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January 7, 2014 | By Matt Pearce
It is, theoretically, a really cool gimmick. If you were in the Midwest when temperatures plunged to about 30 degrees below zero this week, it was probably cold enough to throw boiling water into the air and watch it freeze in midair. An ABC News reporter did just that on the air . So did a pair of TV meteorologists in Lexington, Ky. "All you have to do is bundle up, get some boiling water, and throw it out in the subzero temperatures and see what happens," one broadcaster in North Dakota said . "Threw a pot of boiling water in the air. Kids thought it was awesome," Jason DeRusha, a WCCO-TV anchor in Minneapolis, tweeted to his followers on Sunday . "Do it, people.
August 8, 2008 | Choire Sicha, Special to The Times
Months before its final 10 episodes begin airing in January, we now know for certain that "Battlestar Galactica" will live on -- in the form of a two-hour special on the Sci Fi Channel to air in 2009 after the series concludes. The unnamed feature will be directed by the show's costar, Edward James Olmos, and written by "Battlestar" writer and former "Buffy the Vampire Slayer" brain Jane Espenson. The stand-alone will document the Cylons' attempts -- those of two agents in particular -- to grapple with human survivors, both those aboard ships and those left alive on planets, shortly after the Cylons' destruction of human worlds.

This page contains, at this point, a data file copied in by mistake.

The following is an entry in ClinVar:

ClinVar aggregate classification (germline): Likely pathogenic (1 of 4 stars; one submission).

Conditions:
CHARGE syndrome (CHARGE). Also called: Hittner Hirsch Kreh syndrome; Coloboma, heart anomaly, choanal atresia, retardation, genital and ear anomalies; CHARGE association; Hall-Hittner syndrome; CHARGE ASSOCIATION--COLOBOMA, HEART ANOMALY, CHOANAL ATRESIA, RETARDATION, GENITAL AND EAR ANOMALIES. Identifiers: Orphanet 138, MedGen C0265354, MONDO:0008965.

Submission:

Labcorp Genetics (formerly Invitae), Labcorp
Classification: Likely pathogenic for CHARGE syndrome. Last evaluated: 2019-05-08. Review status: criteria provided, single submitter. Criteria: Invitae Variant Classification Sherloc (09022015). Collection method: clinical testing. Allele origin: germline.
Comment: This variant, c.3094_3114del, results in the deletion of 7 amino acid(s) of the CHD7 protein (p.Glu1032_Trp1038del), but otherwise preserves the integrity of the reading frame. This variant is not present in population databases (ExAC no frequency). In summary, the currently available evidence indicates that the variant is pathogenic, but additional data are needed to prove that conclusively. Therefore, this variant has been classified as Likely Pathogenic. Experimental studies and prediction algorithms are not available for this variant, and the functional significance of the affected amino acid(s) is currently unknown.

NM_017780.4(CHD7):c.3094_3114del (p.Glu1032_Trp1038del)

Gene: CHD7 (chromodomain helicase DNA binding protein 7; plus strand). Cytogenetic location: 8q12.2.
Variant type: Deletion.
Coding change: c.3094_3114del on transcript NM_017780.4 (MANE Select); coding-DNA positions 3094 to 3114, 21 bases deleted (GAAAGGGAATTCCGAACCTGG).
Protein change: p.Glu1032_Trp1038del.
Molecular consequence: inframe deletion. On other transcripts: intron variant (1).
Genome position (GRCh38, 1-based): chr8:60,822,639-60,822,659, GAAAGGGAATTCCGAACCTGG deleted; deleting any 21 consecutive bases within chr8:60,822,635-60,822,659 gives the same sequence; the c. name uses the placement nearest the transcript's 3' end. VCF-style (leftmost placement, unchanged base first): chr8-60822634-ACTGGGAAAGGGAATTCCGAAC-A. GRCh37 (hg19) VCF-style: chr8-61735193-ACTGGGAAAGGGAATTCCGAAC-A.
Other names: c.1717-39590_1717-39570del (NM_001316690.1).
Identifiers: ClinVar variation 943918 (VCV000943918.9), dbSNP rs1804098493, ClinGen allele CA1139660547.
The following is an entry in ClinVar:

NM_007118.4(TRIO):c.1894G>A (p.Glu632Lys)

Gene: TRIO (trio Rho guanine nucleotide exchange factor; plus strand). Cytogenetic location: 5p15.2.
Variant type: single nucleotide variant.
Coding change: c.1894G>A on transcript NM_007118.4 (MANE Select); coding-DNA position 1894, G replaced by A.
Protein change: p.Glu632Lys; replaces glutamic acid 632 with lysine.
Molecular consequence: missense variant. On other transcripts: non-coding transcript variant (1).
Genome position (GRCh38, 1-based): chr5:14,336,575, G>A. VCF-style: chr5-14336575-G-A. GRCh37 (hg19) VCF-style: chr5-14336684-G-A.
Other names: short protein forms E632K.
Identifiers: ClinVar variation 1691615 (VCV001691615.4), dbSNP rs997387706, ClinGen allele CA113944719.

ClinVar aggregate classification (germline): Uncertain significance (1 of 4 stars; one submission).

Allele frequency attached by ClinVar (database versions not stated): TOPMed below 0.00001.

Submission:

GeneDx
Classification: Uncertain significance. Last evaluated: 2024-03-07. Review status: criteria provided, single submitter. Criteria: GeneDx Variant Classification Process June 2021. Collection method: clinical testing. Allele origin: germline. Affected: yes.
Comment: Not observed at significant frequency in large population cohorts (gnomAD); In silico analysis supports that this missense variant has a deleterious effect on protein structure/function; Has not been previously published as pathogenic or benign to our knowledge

May 13, 2010 | By Joe Flint, Los Angeles Times
Over the last 15 months, Sony Television President Steve Mosko has traveled to Russia, Tokyo, London, Holland and twice to India. He wasn't impersonating Ryan Bingham, the itinerant corporate hatchet man played by George Clooney in "Up in the Air." Mosko, president of Sony Pictures Television since 2000, added international markets to his duties and embarked on a cram course in Sony's overseas operations, which include 122 channels in more than 140 countries. Among the "vertically integrated" media giants, Sony is supposed to be at a disadvantage because it doesn't own a broadcast network or a bunch of cable channels through which it can funnel its shows.
October 20, 2009 | David Davis
In the summer of 1968, events were roiling America and the world: the assassinations of Martin Luther King Jr. and Robert F. Kennedy; the escalation of the Vietnam War; the Soviet Union's invasion of Czechoslovakia; the radicalization of the civil rights movement. The tenor of the times consumed and overshadowed the competition at the Mexico City Olympics. Indeed, the '68 Games will forever be defined not by Bob Beamon's gravity-defying long jump, but by the black-gloved demonstration of sprinters Tommie Smith and John Carlos and the killing of protesting students by the Mexican police and army 10 days before the opening ceremonies.
September 27, 2009 | Andrew Malcolm and Johanna Neuman